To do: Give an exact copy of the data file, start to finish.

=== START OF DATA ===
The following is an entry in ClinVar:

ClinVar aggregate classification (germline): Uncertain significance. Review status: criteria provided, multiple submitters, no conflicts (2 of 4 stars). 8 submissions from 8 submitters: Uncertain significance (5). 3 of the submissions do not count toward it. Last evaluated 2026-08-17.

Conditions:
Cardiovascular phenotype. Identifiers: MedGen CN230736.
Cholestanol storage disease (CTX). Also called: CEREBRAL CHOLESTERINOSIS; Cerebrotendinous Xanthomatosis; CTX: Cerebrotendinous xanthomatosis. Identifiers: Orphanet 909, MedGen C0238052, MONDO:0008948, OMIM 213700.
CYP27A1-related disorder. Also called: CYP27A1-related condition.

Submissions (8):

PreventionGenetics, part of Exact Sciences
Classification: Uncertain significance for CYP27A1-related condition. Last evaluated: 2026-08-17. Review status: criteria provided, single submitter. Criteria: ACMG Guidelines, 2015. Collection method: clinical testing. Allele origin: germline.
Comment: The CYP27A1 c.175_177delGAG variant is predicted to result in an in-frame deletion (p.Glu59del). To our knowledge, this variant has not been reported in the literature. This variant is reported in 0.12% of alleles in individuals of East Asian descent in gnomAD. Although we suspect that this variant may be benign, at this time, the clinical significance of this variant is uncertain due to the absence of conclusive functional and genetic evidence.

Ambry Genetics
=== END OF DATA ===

The following is an entry in ClinVar:

ClinVar aggregate classification (germline): Uncertain significance. Review status: criteria provided, multiple submitters, no conflicts (2 of 4 stars). 8 submissions from 8 submitters: Uncertain significance (5). 3 of the submissions do not count toward it. Last evaluated 2026-08-17.

Conditions:
Cardiovascular phenotype. Identifiers: MedGen CN230736.
Cholestanol storage disease (CTX). Also called: CEREBRAL CHOLESTERINOSIS; Cerebrotendinous Xanthomatosis; CTX: Cerebrotendinous xanthomatosis. Identifiers: Orphanet 909, MedGen C0238052, MONDO:0008948, OMIM 213700.
CYP27A1-related disorder. Also called: CYP27A1-related condition.

Submissions (8):

PreventionGenetics, part of Exact Sciences
Classification: Uncertain significance for CYP27A1-related condition. Last evaluated: 2026-08-17. Review status: criteria provided, single submitter. Criteria: ACMG Guidelines, 2015. Collection method: clinical testing. Allele origin: germline.
Comment: The CYP27A1 c.175_177delGAG variant is predicted to result in an in-frame deletion (p.Glu59del). To our knowledge, this variant has not been reported in the literature. This variant is reported in 0.12% of alleles in individuals of East Asian descent in gnomAD. Although we suspect that this variant may be benign, at this time, the clinical significance of this variant is uncertain due to the absence of conclusive functional and genetic evidence.

Ambry Genetics